Wednesday, September 25, 2013

Five More Things to Love About California Wine

There are plenty of reasons to love California wine. TNTC, as microbiologists might say (too numerous to count). For those lucky enough to live in California, there’s probably a winery within easy driving distance. If not, you’re still likely to find a Golden State bottle worth a pop at your neighborhood grocer, not to mention the great prices and choices that abound at wine boutiques and big-box warehouses. 

Kenneth Volk wines from Santa Barbara and Paso Robles include many rare heirloom varieties. 

With only a week left in September, designated by the Wine Institute as California Wine Month, you can still find wine events worth attending up and down the state. If you'd rather stay put, tap into your wine stash or drop by a favorite California wine seller to enjoy a more intimate taste of California wine.

No matter where you choose to sop up all that California goodness, here are five more things to love about California wine, listed in no particular order.

How green are our valleys?
California wineries and vineyards have embraced sustainability with 1,800 now participating in the California Sustainable Winegrowing Alliance. Altogether, they represent nearly three-quarters of all winegrape acreage and case production. Consumer choice is also driving greater sustainability efforts. A recent study showed that one in three wine consumers considers the environmental or sustainable impact of the wines they purchase.

We are family
The vast majority of the state’s 3,800 bonded wineries – up from 1,700 in 2002 – are family-owned businesses. They have the stories, and the drama, to prove it.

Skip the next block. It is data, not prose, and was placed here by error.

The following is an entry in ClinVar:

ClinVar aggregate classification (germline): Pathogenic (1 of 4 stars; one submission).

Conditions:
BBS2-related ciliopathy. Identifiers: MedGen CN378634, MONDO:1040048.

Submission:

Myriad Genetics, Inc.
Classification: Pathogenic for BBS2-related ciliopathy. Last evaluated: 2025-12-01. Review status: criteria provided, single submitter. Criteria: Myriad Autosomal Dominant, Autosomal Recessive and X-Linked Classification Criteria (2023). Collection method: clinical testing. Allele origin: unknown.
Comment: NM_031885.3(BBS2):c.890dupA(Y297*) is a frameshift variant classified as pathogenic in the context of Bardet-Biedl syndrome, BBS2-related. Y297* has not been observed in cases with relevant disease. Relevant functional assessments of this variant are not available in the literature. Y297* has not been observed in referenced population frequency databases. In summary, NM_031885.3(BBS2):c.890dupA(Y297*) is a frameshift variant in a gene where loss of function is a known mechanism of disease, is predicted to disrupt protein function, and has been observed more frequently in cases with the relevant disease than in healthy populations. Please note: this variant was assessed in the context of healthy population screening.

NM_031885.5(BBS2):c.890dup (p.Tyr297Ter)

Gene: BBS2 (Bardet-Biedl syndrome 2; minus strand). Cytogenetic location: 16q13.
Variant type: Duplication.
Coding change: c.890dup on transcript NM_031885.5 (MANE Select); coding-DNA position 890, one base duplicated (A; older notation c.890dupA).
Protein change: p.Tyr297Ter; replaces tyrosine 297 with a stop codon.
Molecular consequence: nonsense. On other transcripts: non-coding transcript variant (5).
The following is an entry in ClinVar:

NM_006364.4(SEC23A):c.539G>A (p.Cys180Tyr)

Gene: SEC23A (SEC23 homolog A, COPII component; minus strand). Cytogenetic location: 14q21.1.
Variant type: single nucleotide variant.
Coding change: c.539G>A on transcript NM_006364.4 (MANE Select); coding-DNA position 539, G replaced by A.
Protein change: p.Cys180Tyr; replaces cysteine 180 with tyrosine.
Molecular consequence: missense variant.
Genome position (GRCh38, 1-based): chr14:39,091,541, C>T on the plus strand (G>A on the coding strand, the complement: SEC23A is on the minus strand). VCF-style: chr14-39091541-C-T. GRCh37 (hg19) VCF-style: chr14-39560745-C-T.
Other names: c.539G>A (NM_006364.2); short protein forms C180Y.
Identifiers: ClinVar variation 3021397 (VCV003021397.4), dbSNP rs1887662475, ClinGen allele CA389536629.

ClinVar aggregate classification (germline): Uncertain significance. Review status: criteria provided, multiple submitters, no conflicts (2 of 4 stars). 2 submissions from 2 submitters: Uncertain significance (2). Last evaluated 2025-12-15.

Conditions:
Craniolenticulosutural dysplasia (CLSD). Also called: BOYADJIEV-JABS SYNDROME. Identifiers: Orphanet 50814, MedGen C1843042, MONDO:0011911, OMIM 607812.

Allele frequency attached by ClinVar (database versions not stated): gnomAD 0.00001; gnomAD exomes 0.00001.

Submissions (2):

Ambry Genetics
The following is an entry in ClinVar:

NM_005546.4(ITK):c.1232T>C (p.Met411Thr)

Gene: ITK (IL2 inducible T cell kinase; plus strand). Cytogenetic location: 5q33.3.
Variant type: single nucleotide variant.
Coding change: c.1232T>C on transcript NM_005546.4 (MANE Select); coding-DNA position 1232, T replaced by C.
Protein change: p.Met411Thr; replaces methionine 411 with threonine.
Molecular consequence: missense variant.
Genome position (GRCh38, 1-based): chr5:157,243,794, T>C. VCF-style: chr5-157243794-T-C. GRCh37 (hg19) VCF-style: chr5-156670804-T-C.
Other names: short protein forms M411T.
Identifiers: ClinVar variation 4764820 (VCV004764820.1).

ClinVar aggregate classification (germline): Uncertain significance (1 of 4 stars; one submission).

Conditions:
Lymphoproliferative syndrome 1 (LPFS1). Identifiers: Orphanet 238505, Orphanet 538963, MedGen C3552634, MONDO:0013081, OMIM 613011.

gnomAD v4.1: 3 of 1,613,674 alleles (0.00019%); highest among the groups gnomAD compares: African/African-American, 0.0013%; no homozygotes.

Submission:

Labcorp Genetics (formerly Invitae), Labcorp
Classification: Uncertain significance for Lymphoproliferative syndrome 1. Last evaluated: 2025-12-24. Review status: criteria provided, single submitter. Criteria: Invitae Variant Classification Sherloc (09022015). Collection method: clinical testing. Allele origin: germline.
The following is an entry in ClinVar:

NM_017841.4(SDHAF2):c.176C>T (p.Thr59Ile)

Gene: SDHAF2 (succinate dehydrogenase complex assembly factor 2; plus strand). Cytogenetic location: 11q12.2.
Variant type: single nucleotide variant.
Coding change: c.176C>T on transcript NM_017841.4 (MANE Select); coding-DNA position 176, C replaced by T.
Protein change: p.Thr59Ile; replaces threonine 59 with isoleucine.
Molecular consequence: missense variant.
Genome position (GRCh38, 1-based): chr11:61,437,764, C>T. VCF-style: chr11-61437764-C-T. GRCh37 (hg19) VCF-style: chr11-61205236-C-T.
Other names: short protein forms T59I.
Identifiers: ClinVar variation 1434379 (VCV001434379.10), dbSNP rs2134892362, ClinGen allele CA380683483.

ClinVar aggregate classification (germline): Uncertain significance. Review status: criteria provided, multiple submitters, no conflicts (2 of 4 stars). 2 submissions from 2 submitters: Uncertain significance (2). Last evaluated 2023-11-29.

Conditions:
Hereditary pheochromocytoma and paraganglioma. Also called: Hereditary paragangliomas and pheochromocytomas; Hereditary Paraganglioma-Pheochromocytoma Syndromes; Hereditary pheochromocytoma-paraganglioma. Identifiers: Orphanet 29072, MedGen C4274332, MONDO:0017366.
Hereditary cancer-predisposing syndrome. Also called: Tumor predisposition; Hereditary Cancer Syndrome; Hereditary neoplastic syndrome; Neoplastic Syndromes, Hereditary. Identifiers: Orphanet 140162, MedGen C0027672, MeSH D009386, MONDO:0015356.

Show us the money
California winegrowing activities have a huge impact on economic metrics, whether you count dollars-and-cents, tourism, employment or all of the above. More than 330,000 California jobs and 820,000 jobs nationwide are linked to California wine production. The Wine Institute’s 2012 California wine profile reported a statewide economic impact of $61.5 billion, which soars to nearly $122 billion on a national scale. 

Variety, volume and value
California winegrapes are sourced from 116 diverse winegrowing regions or American Viticultural Areas. By next year, there may be 11 additional AVAs drawn from the Paso Robles appellation alone. Beyond regional differences, the state’s winegrowers aren’t content to stay with the top white and red varieties, Chardonnay and Cabernet. California grows more than 25 white grape varieties and another 35-plus types of red grapes. Catarratto or Negrette, anyone?

2012: Another great California vintage
Despite climate change, California wines tend to show less vintage-to-vintage
variation than those from other parts of the world, be they from Old or New World regions.  California’s 2012 vintage was marked by an ideal growing season. The result was a larger grape harvest than the low-yielding 2011 crush from that chilly and more extreme vintage. Abundant sunshine in 2012 gave grapes what they needed to achieve excellent ripeness while the benign weather allowed flavor development that drinkers will appreciate in balanced and structured wines with excellent concentration.

We can all look forward to drinking to that.

With thanks to all California wine growers, pickers, producers, bottlers, makers, scientists, tillers, testers, retailers, publicists, supporters, drinkers, sommeliers, educators, writers, tasting room staff, cellar rats and everyone in between.  

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